Pro and anti-Maduro rallies take place in Venezuela's Caracas

Venezuela’s opposition holds national day of protest, asking for resignation of President Nicolas Maduro while his supporters rally in his support

Photo by: Reuters
Photo by: Reuters

Supporters of Venezuela's President Nicolas Maduro hold placards depicting U.S. President Barack Obama during a rally in Caracas, March 12, 2016.

Venezuela's opposition held a national day of protest Saturday, the opening salvo in its new strategy to oust President Nicolas Maduro, who responded with a rally of his own.

With shouts of "Resign now!" thousands of Venezuelans demonstrated against Maduro in northeast Caracas, as the socialist president gathered thousands of his own red-clad supporters in the center of the capital to chants of "Maduro won't go!"

No clashes were reported, a relief for a country torn by tensions and where anti-government protests in 2014 left 43 people dead.

The crowds on both sides numbered in the thousands, though no official turnout figures were immediately available.

Venezuela's opposition is counting on the power of the street to force the deeply unpopular Maduro to listen to calls for change, after it won a landslide victory in legislative elections last December only to see the courts hamstring its new authority.

Seventeen years into the socialist "revolution" launched by the president's late mentor Hugo Chavez, a punishing economic crisis has stoked outrage in the once-booming oil giant, where chronic shortages of basic goods, long lines and soaring prices have become the norm.

The fractious opposition coalition, the Democratic Unity Roundtable (MUD), spent weeks debating its plan of attack, then finally announced it would use not one but all options available to oust Maduro, including a recall referendum and a constitutional amendment reducing the presidential term.

But with an unfriendly Supreme Court likely to stand in its way, it is placing special emphasis on its call for protests.

Seeking to show he can still muster crowds himself, Maduro called his own rally, where he said his opponents had "gone crazy" and vowed to hang onto power "until the final day."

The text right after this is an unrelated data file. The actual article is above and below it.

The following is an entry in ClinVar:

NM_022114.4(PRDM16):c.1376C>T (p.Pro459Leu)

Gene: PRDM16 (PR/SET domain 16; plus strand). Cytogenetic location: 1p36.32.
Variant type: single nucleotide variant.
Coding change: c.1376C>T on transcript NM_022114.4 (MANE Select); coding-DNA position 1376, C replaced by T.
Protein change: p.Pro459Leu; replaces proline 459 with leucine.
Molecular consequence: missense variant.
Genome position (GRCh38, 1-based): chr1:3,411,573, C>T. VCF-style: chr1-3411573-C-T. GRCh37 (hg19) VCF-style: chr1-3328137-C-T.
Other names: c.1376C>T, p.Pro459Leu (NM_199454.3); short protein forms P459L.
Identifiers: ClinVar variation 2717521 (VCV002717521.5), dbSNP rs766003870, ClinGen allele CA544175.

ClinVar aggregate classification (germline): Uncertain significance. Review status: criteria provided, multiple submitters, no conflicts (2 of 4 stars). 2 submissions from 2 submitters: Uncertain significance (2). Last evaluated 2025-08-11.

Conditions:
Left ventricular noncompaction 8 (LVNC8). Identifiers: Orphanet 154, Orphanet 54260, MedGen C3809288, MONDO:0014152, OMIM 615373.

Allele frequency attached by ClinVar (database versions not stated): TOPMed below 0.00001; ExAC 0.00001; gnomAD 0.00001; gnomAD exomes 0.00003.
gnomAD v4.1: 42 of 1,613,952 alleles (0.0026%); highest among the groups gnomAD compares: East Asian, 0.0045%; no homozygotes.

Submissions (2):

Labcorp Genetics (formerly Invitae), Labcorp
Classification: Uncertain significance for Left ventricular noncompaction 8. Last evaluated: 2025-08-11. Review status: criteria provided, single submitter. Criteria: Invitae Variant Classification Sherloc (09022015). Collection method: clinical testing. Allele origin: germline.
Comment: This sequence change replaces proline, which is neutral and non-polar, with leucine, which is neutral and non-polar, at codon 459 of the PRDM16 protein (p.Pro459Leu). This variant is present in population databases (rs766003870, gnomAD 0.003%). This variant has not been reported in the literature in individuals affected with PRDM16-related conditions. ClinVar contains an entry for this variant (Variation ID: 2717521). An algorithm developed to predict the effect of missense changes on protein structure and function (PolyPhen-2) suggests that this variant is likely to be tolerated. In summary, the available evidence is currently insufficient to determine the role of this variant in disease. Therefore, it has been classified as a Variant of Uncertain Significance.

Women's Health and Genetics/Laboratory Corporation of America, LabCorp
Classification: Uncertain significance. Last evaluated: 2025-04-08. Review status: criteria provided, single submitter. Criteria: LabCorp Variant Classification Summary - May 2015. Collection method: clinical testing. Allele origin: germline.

"Let them come after me. The people are strong enough to take them on and win, constitutionally and peacefully," said Maduro, his top military brass at his side.

Cuban President Raul Castro, Maduro's top Latin American ally, said he was sending his Venezuelan counterpart his "unconditional support."

Officially, Maduro's rally was a protest against the United States' decision to renew sanctions on several top Venezuelan officials, first imposed a year ago over a government crackdown on opposition leaders.

Caracas recalled its top diplomat in Washington on Wednesday over the renewed spat.

But beneath the anti-American rhetoric that Maduro and Chavez have long relied upon to whip up their leftist supporters, the rally was a clear attempt to counter the opposition's protests.

Maduro 'can't change reality'

The two demonstrations were held in different parts of the capital, but the security situation was nevertheless tense given the violence of 2014.

Anti-Maduro protestors had set up stands for people to sign a petition for a recall referendum against the president -- which the opposition can call next month, when he reaches the halfway point of his term (2013-2019).

"The only way to change this failed system is to vote. So we're working to get rid of Maduro as we have to," said 23-year-old Moises Carvallo.

The protests come against the backdrop of a deep economic morass exacerbated by the crash in the price of oil, which long funded Chavez and Maduro's lavish social spending.

Despite holding the world's largest crude reserves, Venezuela's economy contracted 5.7 percent last year, its second year of recession.

Political analysts say all the constitutional options to force Maduro from power face likely rejection by the Supreme Court or the National Electoral Council -- both of which the opposition accuses the president of packing with allies.

But the president can't ignore the voice of the people either, said analyst Luis Vicente Leon.

"What neither the government, nor the Supreme Court, nor the National Electoral Council can do is change reality. The majority of the population wants change," he said.

"If an electoral process were held today, the opposition would win."